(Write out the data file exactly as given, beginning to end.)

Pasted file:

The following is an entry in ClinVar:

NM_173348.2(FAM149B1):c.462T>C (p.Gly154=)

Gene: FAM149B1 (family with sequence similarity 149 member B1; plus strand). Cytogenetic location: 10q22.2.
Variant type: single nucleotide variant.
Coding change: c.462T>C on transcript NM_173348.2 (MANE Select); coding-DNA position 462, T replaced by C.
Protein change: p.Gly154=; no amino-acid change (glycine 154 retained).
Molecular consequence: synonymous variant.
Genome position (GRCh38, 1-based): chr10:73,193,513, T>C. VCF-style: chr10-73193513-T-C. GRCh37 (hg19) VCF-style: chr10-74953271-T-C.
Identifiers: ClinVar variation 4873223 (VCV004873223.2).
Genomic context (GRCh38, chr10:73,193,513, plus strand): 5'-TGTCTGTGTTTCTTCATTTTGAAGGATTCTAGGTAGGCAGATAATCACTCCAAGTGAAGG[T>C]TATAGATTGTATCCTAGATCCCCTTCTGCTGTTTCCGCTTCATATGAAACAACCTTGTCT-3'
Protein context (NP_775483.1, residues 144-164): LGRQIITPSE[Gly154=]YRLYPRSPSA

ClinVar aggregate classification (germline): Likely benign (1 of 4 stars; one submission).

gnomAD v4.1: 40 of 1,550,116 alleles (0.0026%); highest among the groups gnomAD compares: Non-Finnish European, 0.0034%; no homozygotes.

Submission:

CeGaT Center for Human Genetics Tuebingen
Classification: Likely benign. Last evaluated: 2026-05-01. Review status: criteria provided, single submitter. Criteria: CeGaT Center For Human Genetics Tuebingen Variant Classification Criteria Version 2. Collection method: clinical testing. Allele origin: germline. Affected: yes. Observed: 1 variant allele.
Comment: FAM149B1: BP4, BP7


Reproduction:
The following is an entry in ClinVar:

NM_173348.2(FAM149B1):c.462T>C (p.Gly154=)

Gene: FAM149B1 (family with sequence similarity 149 member B1; plus strand). Cytogenetic location: 10q22.2.
Variant type: single nucleotide variant.
Coding change: c.462T>C on transcript NM_173348.2 (MANE Select); coding-DNA position 462, T replaced by C.
Protein change: p.Gly154=; no amino-acid change (glycine 154 retained).
Molecular consequence: synonymous variant.
Genome position (GRCh38, 1-based): chr10:73,193,513, T>C. VCF-style: chr10-73193513-T-C. GRCh37 (hg19) VCF-style: chr10-74953271-T-C.
Identifiers: ClinVar variation 4873223 (VCV004873223.2).
Genomic context (GRCh38, chr10:73,193,513, plus strand): 5'-TGTCTGTGTTTCTTCATTTTGAAGGATTCTAGGTAGGCAGATAATCACTCCAAGTGAAGG[T>C]TATAGATTGTATCCTAGATCCCCTTCTGCTGTTTCCGCTTCATATGAAACAACCTTGTCT-3'
Protein context (NP_775483.1, residues 144-164): LGRQIITPSE[Gly154=]YRLYPRSPSA

ClinVar aggregate classification (germline): Likely benign (1 of 4 stars; one submission).

gnomAD v4.1: 40 of 1,550,116 alleles (0.0026%); highest among the groups gnomAD compares: Non-Finnish European, 0.0034%; no homozygotes.

Submission:

CeGaT Center for Human Genetics Tuebingen
Classification: Likely benign. Last evaluated: 2026-05-01. Review status: criteria provided, single submitter. Criteria: CeGaT Center For Human Genetics Tuebingen Variant Classification Criteria Version 2. Collection method: clinical testing. Allele origin: germline. Affected: yes. Observed: 1 variant allele.
Comment: FAM149B1: BP4, BP7